iW: Whatever religion or ethnic group they are.
Alexandrowicz: Regretfully there are some levels of the film that may not be easily understood outside Israel. For instance, James's strongest connection in the film is with Salah, his boss Shimi's father... This character is actually an homage to a character in an old Israeli film, "Salah Shabati." who's an immigrant from an Arab country. [He's actually a Moroccan Jew and very controversial]. Salah is an Arabic name. Salah is from Iraq. In my film, the actor who plays the part actually emigrated from Iraq in 1950. He knew how to do Shakespeare in Arabic. But once in Israel he was completely denied his status as an artist and as an actor because at the time Arabic was not accepted as a cultural language. So this man, the actor himself, in fact had a very difficult time immigrating to Israel. And the character that he's playing also has this history for Israelis. So the old immigrant from 50 years ago who has learned the tricks of the society and gained his own power, and also weakness, is now teaching the new immigrant who's just arrived...
iW: The tricks of the trade. What's touching is that Salah is so attached to his backyard, this tiny plot of land that's about to be engulfed by huge ugly building projects, and he represents...
Alexandrowicz: James in a way represents the development of the Israeli dream, how we came with very idealistic and pure dreams, about how we were going to develop ourselves as a country. And at the moment it seems to us that somehow on the way to making these dreams come true, he sort of loses his way. Now he's no longer dreaming of Jerusalem but he's dreaming of a new television. But he's still talking about Jerusalem. So he symbolizes for me our confusion with ourselves at the moment.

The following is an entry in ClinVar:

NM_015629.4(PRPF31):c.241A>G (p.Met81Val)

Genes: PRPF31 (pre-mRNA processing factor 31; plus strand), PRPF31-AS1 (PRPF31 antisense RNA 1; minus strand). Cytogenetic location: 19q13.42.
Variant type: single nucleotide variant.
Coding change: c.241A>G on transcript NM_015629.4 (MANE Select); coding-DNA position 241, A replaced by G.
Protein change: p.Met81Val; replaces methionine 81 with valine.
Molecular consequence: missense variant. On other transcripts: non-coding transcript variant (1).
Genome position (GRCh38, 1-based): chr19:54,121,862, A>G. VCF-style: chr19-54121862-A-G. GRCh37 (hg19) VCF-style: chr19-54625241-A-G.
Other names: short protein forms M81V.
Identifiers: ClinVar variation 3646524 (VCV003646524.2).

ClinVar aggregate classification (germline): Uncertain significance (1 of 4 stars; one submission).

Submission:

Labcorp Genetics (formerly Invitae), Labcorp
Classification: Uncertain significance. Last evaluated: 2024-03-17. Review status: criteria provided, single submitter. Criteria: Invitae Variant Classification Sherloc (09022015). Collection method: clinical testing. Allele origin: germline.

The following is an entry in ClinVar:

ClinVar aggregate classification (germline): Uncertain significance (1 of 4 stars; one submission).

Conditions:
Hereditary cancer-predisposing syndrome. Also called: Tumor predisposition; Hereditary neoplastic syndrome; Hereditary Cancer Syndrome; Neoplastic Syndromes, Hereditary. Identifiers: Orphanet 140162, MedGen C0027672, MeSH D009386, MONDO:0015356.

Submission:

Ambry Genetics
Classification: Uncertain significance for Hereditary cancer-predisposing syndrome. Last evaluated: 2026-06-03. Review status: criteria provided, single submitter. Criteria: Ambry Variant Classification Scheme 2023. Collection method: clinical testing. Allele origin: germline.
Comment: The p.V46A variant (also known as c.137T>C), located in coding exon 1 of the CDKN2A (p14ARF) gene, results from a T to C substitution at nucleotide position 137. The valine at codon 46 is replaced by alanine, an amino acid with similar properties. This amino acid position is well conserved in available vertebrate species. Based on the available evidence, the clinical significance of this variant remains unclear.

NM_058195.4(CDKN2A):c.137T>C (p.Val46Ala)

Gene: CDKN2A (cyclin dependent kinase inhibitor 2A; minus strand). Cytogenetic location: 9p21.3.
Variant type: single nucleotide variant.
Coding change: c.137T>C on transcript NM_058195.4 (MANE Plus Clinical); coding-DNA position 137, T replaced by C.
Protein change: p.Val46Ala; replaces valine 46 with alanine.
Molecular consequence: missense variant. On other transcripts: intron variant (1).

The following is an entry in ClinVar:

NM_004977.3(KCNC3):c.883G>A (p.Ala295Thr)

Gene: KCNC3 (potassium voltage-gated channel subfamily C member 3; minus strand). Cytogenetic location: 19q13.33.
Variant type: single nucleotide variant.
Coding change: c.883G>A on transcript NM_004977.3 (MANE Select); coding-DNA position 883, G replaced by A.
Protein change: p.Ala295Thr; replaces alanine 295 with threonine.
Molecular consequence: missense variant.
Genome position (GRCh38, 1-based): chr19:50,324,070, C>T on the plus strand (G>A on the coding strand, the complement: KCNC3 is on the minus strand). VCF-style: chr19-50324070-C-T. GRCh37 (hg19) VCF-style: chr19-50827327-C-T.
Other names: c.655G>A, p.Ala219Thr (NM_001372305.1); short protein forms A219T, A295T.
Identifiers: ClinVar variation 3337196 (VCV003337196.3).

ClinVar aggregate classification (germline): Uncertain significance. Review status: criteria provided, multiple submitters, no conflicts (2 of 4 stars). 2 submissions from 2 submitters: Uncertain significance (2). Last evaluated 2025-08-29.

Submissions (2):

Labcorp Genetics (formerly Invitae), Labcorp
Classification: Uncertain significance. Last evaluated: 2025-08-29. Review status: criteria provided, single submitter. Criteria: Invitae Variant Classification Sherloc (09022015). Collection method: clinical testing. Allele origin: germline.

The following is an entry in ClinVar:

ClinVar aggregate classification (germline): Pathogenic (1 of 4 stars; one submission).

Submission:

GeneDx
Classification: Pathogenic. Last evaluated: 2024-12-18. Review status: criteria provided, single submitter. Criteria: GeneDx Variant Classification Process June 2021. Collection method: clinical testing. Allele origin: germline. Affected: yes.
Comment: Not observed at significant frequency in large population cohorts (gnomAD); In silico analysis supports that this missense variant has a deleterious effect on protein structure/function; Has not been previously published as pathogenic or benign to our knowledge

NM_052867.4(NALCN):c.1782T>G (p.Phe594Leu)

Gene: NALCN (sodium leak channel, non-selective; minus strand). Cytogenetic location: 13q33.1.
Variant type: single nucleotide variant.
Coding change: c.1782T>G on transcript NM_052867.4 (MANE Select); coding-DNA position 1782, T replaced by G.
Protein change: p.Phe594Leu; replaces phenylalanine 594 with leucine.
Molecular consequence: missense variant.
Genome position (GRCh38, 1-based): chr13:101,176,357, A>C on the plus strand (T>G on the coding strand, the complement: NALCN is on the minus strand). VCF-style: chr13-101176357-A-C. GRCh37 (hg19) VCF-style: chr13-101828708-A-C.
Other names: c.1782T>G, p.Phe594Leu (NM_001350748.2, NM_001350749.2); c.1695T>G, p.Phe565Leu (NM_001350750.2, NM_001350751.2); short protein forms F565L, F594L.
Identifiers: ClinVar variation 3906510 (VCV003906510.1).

Alexandrowicz: Materialism is the common denominator for all the roughness in human behavior now, whether it's so-called political problems, or any form of social interaction between people, between nations.
iW: How do you feel about what's happening in your country?
Alexandrowicz: My previous film, "The Inner Tour," dealt with [the Israeli-Palestinian] situation. And that's why in interviews I felt I had the right to talk about it. And now, since the new film does not in any way deal with the subject, I sort of restrict myself to... but I do have something to say regarding the film. And it's about this concept of "frayer" [Yiddish slang]. The character Salah in the film is teaching James not to be a "frayer." He's teaching him to be strong, to not let go of anything, just as he did his son. But afterwards his two sons, his own creations, turn against him, and he finds himself in a weak position in relation to them -- his real son and his adopted son. At one point James tells him, "Look, you can get $1 million for your plot of land. Why don't you take it? Don't be a frayer, take it." It's the other way around now. If I take the money I'm frayer. What do I gain from it? This is perhaps something the Israeli consciousness should understand, that we are trapped now, into not being "frayer" in the situation. Perhaps our way out is through being exactly the opposite of what we believe, the opposite of being strong.
iW: This is what you are contributing to the discourse.
Alexandrowicz: Yes. And the change of James in the film from someone who's completely ready to be a "frayer" to someone who won't be a "frayer" any more, and then begins to make enemies and to hurt other people, comes to a point in the end of the film where James wakes up, where he finds who he was and what he is now. And this is something that I hope for us very much.